The row electrode driving pulse generator circuit 210 generates first and second predischarge pulses for performing a predischarge between all pairs of row electrodes X1, Y1 to Xn, Yn in the plasma display panel 120, a priming pulse for re-forming charged particles, a scan pulse for writing pixel data, a sustain pulse for sustaining a discharge for emitting light in accordance with pixel data, and an erasure pulse for stopping the discharge sustained for light emission. The row electrode driving pulse generator circuit 210 supplies to the row electrodes X1-Xn and Y1-Yn of the plasma display panel 120 with these pulses at timings corresponding to a various types of timing signals supplied from read timing signal generator circuit 207.

The row electrode driving pulse generator circuit 210 includes an X-driver for generating a sustain pulse for the row electrodes X1 to Xn, and a Y-driver for generating a sustain pulse for the row electrodes Y1 to Yn.

For driving a surface discharge AC plasma display panel having a plurality of pixel cells formed in matrix, it is necessary to select whether or not each pixel cell is to emit light in each sub-frame. In this event, for providing a uniform difference in light emitting condition between pixel cells due to the difference in data for images to be displayed in each sub-frame, and also for stabilizing a discharge when writing data, a rectangular reset pulse is applied between row electrodes of the paired row electrodes to initialize all cells by the action of a reset discharge caused by the application of reset pulse. Next, a rectangular scan pulse is applied to the column electrodes selected in accordance with data to cause selective discharges between the selected column electrodes and associated row electrodes to write data into corresponding pixel cells.

In the initialization of and the data write into pixel cells, there are two possible processes. First, selective writing is performed for selecting pixel cells, from which light is to be emitted, by previously generating a constant amount of wall charges in all pixel cells by the reset discharge and increasing the wall charges in the pixel cells by a so-called selective discharge using a scan pulse applied to selected column electrodes. Second, a selective erasure is performed for selecting pixel cells to be maintained unlit by extinguishing wall charges in the pixel cells by a selective discharge. Subsequently, a sustain pulse is applied to produce a sustaining discharge for maintaining emitted light in selected pixel cells during the selective write or to produce a sustaining discharge for maintaining emitted light in non-selected pixel cells during the selective erasure. Further, after a predetermined time has elapsed, data written in pixel cells is erased by applying erasure pulses to the pixel cells in any data write.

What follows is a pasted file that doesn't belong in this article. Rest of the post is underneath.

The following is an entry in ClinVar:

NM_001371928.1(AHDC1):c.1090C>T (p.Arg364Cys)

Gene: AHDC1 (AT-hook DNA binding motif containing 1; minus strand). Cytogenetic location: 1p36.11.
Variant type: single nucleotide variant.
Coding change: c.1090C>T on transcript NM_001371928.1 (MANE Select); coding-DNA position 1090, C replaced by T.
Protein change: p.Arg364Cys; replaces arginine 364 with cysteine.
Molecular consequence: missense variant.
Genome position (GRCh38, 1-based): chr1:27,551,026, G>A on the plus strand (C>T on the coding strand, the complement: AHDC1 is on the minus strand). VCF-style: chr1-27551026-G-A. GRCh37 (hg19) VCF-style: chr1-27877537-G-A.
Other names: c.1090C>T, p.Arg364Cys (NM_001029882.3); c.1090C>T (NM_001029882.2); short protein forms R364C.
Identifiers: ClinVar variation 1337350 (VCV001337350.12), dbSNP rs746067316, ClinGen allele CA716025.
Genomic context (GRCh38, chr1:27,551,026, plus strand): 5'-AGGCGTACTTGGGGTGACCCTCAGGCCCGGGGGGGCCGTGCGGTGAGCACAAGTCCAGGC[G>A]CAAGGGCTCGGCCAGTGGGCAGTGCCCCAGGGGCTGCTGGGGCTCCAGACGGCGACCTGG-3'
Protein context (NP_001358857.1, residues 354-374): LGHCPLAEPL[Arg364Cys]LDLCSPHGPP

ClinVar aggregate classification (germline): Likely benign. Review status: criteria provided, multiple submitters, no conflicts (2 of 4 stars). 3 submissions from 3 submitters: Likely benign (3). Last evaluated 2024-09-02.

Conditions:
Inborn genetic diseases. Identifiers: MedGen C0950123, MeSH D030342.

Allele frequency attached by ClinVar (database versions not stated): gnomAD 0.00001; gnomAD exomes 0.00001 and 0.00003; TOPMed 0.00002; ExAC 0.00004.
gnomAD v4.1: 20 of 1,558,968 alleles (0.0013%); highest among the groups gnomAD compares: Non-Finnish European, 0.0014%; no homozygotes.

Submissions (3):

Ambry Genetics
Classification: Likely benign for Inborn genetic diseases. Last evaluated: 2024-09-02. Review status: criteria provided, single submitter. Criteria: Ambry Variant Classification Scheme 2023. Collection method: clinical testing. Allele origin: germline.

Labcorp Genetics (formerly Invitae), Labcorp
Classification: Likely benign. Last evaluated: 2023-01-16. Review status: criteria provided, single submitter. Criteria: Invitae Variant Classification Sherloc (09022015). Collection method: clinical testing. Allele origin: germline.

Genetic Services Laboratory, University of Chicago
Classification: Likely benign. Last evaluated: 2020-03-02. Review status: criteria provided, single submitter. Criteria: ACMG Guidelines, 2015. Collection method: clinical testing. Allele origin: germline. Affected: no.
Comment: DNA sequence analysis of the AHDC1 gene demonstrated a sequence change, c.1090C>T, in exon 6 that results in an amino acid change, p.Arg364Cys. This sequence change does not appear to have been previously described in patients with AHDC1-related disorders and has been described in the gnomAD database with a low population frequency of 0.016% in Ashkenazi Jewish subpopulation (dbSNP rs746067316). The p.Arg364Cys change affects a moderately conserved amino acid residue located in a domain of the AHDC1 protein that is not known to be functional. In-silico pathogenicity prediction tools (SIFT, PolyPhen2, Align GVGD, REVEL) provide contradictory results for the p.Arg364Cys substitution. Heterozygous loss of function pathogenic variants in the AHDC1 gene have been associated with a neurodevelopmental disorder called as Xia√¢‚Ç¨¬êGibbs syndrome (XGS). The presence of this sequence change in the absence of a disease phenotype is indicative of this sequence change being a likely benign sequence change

FIG. 2 conceptually illustrates the configuration of an X-driver 210X and a Y-driver 210Y in a row electrode driving pulse generator circuit 210. Referring specifically to FIG. 2, the pulse generator circuit 210 comprises a sustain voltage source Vs; switches SW1-SW5 such as FETs; a charge recovering capacitor CK; coils LK1, LK2; and diodes D1, D2 each for regulating a current to flow in a single direction. In this configuration, a series resonance circuit is formed of the capacitor CK and the coil LK1 or LK2.

A driving method for generating a sustain pulse to row electrodes X1-Xn by the X-driver 210X will now be described with reference also to FIGS. 3A and 3B. FIG. 3A illustrates the charging voltage waveform of a sustain pulse applied to a row electrode, and FIG. 3B illustrates a change in the luminance of emitted light from an associated cell. Assume that a charge has been sufficiently recovered to the capacitor CK from a panel after the switch SW2 has been turned ON and the remaining switches have been turned OFF after application of the preceding sustain pulse. First, the switch SW5 is turned ON and the remaining switches are turned OFF to reduce the potentials at all of the row electrodes X1-Xn to the ground potential. Next, the switch SW1 is turned ON and the remaining switches are turned OFF at timing T1, causing the charge on the capacitor CK to be supplied to the row electrodes X1-Xn through the coil LK1 and the diode D1. Thus, charging is started on all of the row electrodes X1-Xn with the charge on the capacitor CK forming part of the series resonance circuit. Then, as the switch SW4 is turned ON and the remaining switches are turned OFF at timing T2 after a predetermined time during which it is expected that the panel exhibits a maximally charged voltage (ideally, a quarter wavelength of the resonance frequency), the row electrodes X1-Xn are supplementarily supplied with charges such that they hold the sustain pulse which has a voltage raised to the voltage of the sustain voltage source Vs. In this way, the charge of the panel previously recovered on the capacitor CK can be used to previously charge the panel for the next time. As illustrated in FIG. 3A, timing T3 indicates a start timing for turning the switch SW2 ON to recover a charge of the panel to the capacitor CK, and timing T4 indicates a start timing for turning the switch SW5 ON to switch to the ground potential. The duration between the timings T3 and T4 may be given by a predetermined time Tα′ similar to Tα.